Closeup Pictures, From A Distance

Closeup Pictures, From A Distance

Comfort and detachment in the photos of Yael Ben-Zion at the 92nd Street Y.

In a series of photographs currently being exhibited at the Milton J. Weill Art Gallery at the 92nd Street Y, Yael Ben-Zion, a New York-based photographer evokes life in modern-day Israel. Born in Minneapolis and raised in Arad in southern Israel, Ben-Zion moved to the States to pursue advanced law studies at Yale only to pick up a camera and fall in love with photography while working on her law degree.

The 38-year-old travels back to Israel frequently and views the society she left behind with a level of comfort of being home, as well as the detachment offered by her medium-format film camera.

Entitled “5683 miles away”— denoting the distance between the airports in New York and Tel Aviv — Ben-Zion does not simply present family snapshots or charming Israeli vistas in these pictures; she instead shows a variety of shots taken of real life. Her photographs are those of someone who knows Israel well enough to move beyond the obvious.

At first glance many of the photos appear banal. These pictures of the everyday — a variety of still lifes, portraits, interior and outdoor scenes — may seem unremarkable. But on closer glance, it becomes clear that for the most part, these pictures couldn’t have been taken anywhere else. It is not just that a container of flour has packaging in Hebrew, or that a (Hebrew) Haaretz newspaper lies on a breakfast table beside a Tnuva plastic milk bag. It’s the colors of the landscape (printed richly in chromographic prints in the exhibit as well as in the accompanying book published by Kehrer), showing both the vivid greenery as well as arid desert indigenous to the Jewish state.

Ben-Zion’s self-assured scenes are studied and detailed, like the way a stoic black iris has taken root among rocks and sand in one photograph. In “Lea and Shimon,” a photo composed mostly of shadows, a woman tends to an older man’s forehead, as bits of light illuminate minor details around them. In another shot, a piece of schnitzel is partially obscured by the pink and blue dinnerware laid upon it in a metal tin. The colors of the plastic cutlery rival that of a tall stack of rainbow-colored boxes sitting beside it, seemingly the work of whoever is about to eat the chicken, perhaps while it was heating up.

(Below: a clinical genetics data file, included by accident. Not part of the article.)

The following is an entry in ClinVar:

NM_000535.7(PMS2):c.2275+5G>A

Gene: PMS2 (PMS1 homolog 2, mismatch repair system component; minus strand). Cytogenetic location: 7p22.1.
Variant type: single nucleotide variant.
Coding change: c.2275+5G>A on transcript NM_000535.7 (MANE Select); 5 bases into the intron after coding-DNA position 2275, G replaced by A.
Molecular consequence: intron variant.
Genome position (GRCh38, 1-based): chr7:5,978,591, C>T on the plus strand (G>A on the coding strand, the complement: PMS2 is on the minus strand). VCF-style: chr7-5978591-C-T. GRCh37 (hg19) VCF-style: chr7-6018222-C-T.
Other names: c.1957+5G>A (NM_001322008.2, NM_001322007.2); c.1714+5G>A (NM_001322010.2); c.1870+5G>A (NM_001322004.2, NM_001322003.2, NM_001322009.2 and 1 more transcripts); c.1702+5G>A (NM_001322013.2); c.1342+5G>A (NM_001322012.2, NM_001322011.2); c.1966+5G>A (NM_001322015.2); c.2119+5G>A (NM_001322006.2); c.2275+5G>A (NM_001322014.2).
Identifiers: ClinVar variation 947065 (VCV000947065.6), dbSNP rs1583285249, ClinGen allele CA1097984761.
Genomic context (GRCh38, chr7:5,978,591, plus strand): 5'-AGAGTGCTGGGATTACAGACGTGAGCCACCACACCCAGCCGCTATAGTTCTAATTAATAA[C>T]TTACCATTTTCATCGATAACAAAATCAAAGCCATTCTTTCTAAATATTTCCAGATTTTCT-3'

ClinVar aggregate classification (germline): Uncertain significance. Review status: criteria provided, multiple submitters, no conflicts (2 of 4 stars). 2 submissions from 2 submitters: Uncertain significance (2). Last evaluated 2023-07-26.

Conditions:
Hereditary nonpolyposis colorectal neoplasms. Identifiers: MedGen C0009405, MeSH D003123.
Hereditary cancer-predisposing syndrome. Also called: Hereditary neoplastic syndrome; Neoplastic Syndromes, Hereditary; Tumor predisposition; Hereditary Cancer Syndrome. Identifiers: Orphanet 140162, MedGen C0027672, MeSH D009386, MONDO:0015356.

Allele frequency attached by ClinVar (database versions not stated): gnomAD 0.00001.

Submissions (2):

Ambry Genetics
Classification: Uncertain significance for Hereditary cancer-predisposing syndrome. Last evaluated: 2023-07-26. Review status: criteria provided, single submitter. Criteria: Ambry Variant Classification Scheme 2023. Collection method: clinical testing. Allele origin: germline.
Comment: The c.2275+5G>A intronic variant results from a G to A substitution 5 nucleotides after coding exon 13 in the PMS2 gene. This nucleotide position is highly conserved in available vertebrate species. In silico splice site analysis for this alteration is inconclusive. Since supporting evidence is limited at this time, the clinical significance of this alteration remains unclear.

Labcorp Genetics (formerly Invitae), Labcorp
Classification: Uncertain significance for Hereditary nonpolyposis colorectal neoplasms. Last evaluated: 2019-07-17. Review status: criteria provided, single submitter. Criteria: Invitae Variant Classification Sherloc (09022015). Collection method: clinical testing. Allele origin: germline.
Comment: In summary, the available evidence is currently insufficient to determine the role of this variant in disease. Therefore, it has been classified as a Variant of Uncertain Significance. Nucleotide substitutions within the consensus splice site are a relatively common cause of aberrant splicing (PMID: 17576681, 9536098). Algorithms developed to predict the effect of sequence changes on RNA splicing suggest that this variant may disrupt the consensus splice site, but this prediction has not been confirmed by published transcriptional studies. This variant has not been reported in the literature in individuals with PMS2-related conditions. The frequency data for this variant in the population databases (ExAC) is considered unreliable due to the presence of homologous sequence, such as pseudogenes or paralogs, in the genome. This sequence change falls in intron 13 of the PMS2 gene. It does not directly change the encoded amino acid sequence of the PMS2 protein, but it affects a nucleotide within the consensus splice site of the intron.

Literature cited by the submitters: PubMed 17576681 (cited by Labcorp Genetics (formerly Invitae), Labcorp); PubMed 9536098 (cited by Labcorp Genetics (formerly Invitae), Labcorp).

The book’s cover image, “Flags,” is mostly composed of a clear sky; a thin line of rich blue water rims the bottom edge of the photograph. At the lower right, a small shack is partially depicted.

An Israeli flag as well as a white flag denoting good beach conditions sway calmly, welcoming swimmers.

It is also the way Israel’s larger situation creeps into normal life — in one photo, a green toy gun rests on a child’s table, denoting the acculturation of the military; detonated grenades languish in dried weeds in another. The separation barrier is evoked by a gray construction wall at a playground construction site as well as in a shot of a yellow fence on the beach keeping a man in his bathing suit, goggles in hand, away from dry land. We are made to wonder why police tape borders a dirt field where two children kick around a soccer ball, and in an otherwise unexceptional desert camping scene, a potentially menacing fruit knife stands upright in a bowl of green sabra fruit. The resulting feeling evoked from many of these images is a sense of unease.

Through May 2, 2011 at the Milton J. Weill Art Gallery, 92nd Street Y, 1395 Lexington Ave. For information (212) 415-5563.

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